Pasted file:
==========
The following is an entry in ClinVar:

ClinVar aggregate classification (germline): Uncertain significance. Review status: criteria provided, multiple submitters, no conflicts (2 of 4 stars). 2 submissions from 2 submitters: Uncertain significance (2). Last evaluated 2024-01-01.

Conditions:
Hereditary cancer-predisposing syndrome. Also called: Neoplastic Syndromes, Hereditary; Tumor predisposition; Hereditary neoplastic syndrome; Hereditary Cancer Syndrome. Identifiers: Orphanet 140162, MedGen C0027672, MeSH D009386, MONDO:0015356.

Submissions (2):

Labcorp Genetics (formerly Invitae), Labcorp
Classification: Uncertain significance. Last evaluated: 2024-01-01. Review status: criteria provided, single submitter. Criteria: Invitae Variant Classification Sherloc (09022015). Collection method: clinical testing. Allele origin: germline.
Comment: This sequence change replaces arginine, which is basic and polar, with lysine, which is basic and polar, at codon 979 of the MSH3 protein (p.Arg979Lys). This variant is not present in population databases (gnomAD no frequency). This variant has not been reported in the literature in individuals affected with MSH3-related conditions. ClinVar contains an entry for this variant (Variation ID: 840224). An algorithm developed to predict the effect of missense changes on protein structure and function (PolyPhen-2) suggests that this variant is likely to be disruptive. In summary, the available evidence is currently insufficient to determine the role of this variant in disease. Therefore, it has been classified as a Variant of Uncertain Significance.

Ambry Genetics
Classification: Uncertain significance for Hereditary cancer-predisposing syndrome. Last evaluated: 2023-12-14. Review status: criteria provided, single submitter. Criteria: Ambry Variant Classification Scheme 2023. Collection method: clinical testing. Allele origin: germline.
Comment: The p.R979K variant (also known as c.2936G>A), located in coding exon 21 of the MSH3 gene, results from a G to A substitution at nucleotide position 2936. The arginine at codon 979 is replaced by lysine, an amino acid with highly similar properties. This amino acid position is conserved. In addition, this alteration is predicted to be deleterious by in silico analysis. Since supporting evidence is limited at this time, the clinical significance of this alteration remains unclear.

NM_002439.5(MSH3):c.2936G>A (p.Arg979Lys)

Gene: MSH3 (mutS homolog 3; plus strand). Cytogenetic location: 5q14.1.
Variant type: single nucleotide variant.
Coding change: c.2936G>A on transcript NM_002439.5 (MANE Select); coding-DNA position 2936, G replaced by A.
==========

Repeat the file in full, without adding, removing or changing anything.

The following is an entry in ClinVar:

ClinVar aggregate classification (germline): Uncertain significance. Review status: criteria provided, multiple submitters, no conflicts (2 of 4 stars). 2 submissions from 2 submitters: Uncertain significance (2). Last evaluated 2024-01-01.

Conditions:
Hereditary cancer-predisposing syndrome. Also called: Neoplastic Syndromes, Hereditary; Tumor predisposition; Hereditary neoplastic syndrome; Hereditary Cancer Syndrome. Identifiers: Orphanet 140162, MedGen C0027672, MeSH D009386, MONDO:0015356.

Submissions (2):

Labcorp Genetics (formerly Invitae), Labcorp
Classification: Uncertain significance. Last evaluated: 2024-01-01. Review status: criteria provided, single submitter. Criteria: Invitae Variant Classification Sherloc (09022015). Collection method: clinical testing. Allele origin: germline.
Comment: This sequence change replaces arginine, which is basic and polar, with lysine, which is basic and polar, at codon 979 of the MSH3 protein (p.Arg979Lys). This variant is not present in population databases (gnomAD no frequency). This variant has not been reported in the literature in individuals affected with MSH3-related conditions. ClinVar contains an entry for this variant (Variation ID: 840224). An algorithm developed to predict the effect of missense changes on protein structure and function (PolyPhen-2) suggests that this variant is likely to be disruptive. In summary, the available evidence is currently insufficient to determine the role of this variant in disease. Therefore, it has been classified as a Variant of Uncertain Significance.

Ambry Genetics
Classification: Uncertain significance for Hereditary cancer-predisposing syndrome. Last evaluated: 2023-12-14. Review status: criteria provided, single submitter. Criteria: Ambry Variant Classification Scheme 2023. Collection method: clinical testing. Allele origin: germline.
Comment: The p.R979K variant (also known as c.2936G>A), located in coding exon 21 of the MSH3 gene, results from a G to A substitution at nucleotide position 2936. The arginine at codon 979 is replaced by lysine, an amino acid with highly similar properties. This amino acid position is conserved. In addition, this alteration is predicted to be deleterious by in silico analysis. Since supporting evidence is limited at this time, the clinical significance of this alteration remains unclear.

NM_002439.5(MSH3):c.2936G>A (p.Arg979Lys)

Gene: MSH3 (mutS homolog 3; plus strand). Cytogenetic location: 5q14.1.
Variant type: single nucleotide variant.
Coding change: c.2936G>A on transcript NM_002439.5 (MANE Select); coding-DNA position 2936, G replaced by A.